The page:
Several years ago I was a proud member of the Club Stogie community. Club Stogie was a popular cigar forum, with a large member base, that was ‘newbie’ friendly. The community has since been purchased and folded into a larger community, which is nothing like it used to be, however, it was there that I got my feet wet in trading cigars. My eyes were opened to a variety of cigars that I couldn’t buy locally and I found my luck far better than blindly selecting cigars from the vast offerings of online retailers.
When I wasn’t trading cigars or participating in box passes, I was reading up on what the new ‘hot cigar’ was. I recall reading about this new cigar on the market from Famous Smoke Shop, the Famous Nicaraguan 3000. It was a Nicaraguan puro that was offered as a once and done run. When the stock was exhausted, there would be no more.
Cigars were packed in naked five-packs and bundles with a low price point. There was a craze that rippled through the forum and everyone was buying up this inexpensive gem. I was one of the people that loved it and did my part in buying up the limited stock.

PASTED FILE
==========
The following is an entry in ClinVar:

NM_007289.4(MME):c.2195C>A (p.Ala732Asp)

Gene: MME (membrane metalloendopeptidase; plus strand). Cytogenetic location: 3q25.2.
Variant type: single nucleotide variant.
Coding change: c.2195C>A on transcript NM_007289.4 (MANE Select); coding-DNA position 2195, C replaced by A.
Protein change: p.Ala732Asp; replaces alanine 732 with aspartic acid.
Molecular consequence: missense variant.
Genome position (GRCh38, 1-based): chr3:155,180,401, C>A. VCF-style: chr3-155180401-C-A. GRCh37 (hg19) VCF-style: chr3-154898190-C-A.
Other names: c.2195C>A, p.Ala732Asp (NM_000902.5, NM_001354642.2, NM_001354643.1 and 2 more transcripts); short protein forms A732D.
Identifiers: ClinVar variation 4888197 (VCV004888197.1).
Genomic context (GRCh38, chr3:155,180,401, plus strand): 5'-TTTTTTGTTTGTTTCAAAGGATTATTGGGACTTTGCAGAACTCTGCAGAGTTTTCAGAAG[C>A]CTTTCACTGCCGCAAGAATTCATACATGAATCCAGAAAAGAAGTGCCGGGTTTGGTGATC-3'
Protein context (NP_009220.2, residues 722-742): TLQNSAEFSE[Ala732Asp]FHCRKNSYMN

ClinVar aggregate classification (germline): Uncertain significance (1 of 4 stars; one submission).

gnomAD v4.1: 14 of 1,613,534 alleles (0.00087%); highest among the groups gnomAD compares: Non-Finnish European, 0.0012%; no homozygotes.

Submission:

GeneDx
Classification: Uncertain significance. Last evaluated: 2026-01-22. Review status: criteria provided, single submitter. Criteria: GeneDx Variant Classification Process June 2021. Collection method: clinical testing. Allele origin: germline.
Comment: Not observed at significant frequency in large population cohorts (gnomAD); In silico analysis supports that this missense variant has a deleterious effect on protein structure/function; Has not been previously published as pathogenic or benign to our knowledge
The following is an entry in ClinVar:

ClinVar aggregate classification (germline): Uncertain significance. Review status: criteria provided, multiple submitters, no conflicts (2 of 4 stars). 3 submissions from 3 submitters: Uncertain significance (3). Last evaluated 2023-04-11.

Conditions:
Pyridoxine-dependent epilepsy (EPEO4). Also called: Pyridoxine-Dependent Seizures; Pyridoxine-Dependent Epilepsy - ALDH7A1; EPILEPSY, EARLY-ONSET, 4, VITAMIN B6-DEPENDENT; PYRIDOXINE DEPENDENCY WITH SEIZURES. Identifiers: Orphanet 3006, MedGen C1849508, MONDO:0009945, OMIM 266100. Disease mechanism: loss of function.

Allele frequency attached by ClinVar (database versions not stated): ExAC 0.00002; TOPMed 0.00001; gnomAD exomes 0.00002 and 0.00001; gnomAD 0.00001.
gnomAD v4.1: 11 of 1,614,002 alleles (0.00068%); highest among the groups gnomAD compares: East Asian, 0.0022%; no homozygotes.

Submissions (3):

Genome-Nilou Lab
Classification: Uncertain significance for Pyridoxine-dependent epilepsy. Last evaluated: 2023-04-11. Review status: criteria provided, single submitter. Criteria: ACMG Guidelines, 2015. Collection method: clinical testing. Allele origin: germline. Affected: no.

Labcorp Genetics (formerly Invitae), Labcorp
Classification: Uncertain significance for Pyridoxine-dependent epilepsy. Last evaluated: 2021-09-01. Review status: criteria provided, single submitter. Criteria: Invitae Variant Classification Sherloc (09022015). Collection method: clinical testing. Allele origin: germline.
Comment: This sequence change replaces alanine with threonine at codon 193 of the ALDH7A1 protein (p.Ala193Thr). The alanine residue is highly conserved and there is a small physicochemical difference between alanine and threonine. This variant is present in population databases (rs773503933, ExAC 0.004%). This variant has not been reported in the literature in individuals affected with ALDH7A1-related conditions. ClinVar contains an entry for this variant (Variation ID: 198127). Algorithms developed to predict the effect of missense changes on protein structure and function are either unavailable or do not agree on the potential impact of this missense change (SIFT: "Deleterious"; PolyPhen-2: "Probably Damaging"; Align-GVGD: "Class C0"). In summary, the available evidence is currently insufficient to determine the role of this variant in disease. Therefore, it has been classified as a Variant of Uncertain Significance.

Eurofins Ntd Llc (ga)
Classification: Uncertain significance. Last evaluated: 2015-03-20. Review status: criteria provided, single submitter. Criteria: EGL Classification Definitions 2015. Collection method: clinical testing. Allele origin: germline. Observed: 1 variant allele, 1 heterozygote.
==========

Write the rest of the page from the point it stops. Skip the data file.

Even after the supplies were exhausted, demand was high and Famous came out with a second batch that they claimed took a lot of work for them to get ahold of. Those sold out and what do you know, a third batch hit the market.
By the time the third batch was released, interest began to taper off. While I didn’t personally buy any of the later releases, I recall people claiming that each subsequent release was less and less like the original.
While digging around in one of my coolers, I came across what I can only imagine is my very last Famous Nicaraguan 3000, from that original release. I thought it would be fun to fire it up and see how it held up with more than five years of age.
The video below features a cigar that is practically extinct. The chances of you stumbling onto one of these cigars is virtually zero. The suppose the purpose of this review is for entertainment and nostalgia.